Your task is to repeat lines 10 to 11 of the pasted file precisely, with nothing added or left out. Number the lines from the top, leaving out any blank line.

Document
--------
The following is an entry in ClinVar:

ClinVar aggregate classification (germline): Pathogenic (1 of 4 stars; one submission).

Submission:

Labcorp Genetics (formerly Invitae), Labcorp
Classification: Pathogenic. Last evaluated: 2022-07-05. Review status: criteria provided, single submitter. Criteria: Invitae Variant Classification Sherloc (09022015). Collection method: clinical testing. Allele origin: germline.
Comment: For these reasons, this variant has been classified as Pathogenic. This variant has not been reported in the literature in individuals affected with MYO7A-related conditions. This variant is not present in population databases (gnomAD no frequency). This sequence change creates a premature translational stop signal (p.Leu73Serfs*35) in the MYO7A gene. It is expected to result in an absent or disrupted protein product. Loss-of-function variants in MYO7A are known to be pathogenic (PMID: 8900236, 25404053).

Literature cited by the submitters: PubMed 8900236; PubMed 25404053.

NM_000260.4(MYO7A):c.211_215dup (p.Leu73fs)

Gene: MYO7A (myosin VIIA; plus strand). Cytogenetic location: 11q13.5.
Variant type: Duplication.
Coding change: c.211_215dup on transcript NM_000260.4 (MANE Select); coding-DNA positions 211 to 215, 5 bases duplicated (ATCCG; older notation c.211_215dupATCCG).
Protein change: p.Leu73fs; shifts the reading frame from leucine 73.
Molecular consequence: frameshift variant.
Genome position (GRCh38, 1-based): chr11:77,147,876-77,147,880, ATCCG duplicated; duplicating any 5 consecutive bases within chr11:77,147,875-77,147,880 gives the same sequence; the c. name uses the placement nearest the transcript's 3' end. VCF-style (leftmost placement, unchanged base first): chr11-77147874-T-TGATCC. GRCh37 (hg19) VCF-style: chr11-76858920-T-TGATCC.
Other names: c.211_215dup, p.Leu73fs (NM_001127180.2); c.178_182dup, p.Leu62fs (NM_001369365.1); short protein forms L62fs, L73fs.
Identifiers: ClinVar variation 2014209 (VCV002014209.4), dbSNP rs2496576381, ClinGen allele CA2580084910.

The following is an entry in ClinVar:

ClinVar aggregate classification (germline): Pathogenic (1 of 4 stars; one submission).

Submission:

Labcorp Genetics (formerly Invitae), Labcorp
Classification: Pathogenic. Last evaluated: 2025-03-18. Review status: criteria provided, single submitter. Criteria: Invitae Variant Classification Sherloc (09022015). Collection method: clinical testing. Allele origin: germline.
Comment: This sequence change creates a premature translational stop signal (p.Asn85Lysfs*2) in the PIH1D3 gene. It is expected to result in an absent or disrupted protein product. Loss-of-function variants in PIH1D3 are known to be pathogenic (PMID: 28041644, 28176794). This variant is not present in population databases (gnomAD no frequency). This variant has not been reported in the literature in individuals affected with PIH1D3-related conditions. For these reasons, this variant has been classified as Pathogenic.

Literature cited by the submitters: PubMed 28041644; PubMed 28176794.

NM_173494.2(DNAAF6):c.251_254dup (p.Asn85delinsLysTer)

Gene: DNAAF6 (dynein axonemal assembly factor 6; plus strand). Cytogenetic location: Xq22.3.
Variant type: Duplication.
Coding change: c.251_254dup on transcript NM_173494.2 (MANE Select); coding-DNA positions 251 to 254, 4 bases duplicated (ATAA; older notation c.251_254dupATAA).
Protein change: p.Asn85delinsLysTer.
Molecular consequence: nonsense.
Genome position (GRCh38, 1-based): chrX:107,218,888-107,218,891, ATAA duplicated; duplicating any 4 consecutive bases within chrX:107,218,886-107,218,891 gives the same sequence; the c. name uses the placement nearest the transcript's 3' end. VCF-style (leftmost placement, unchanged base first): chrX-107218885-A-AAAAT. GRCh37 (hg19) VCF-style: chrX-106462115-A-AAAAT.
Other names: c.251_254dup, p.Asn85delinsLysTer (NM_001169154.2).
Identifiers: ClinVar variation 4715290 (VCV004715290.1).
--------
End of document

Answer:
Variant type: Duplication.
Coding change: c.211_215dup on transcript NM_000260.4 (MANE Select); coding-DNA positions 211 to 215, 5 bases duplicated (ATCCG; older notation c.211_215dupATCCG).